Two of the top Catholic schools in the African country of Ghana are making headlines after expelling a total of 53 gay students for allegedly spreading homosexuality.
Nineteen students at Opoku Ware Secondary High School in Ashanti Ghana were dismissed for “practicing homosexuality” in school. Four of the pupils expelled were freshmen; the rest were sophomores and seniors, Radio XYZ reported on April 15.
Radio XYZ writes that students “had managed to form a society on campus and regularly meet to discuss how to convince more students to practice the act.”
Just days before, on April 12, over 34 girls had been dismissed from the Wesley Girls Senior High School in Kumasi for engaging in “lesbianism.”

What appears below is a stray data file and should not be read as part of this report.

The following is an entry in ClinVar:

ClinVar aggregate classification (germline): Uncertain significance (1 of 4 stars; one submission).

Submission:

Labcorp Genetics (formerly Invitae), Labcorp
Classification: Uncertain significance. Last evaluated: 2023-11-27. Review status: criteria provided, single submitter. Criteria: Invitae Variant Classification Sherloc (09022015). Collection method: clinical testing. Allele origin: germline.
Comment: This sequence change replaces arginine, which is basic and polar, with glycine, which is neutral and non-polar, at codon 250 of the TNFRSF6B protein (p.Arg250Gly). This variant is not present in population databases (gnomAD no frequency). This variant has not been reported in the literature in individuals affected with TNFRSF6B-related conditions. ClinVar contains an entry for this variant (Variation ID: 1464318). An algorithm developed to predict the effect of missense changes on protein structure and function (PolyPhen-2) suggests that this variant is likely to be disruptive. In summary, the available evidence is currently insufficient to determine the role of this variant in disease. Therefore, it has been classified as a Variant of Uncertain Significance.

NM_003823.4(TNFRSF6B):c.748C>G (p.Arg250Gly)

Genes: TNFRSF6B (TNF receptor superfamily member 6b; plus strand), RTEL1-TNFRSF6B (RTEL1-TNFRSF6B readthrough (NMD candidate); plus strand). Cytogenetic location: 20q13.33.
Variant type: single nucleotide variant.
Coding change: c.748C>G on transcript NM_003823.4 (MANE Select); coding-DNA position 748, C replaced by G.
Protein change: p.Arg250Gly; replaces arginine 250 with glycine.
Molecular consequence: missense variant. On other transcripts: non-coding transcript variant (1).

The Ghana Herald, which reported the story, took an anti-gay stand on the issue:
“A month long investigations carried out by The Herald have established a worrying revelation that at the time religious groups and civil societies are waging a relentless war against same sex sexual intercourse, the students of the school established by the Methodist Church, have been indulging in the bestial and detestable act of lesbianism,” the paper writes.
Mac-Darling Cobbinah, director for the Center for Popular Education and Human Rights, Ghana told the Gay Star News that outing students in such way could be dangerous, and expelling them will be disastrous for their future.
“I think that the expelling is bad and even evil,” Cobbinah said. “Students are sent to school to be sensitized and educated.” Sergio N. Candido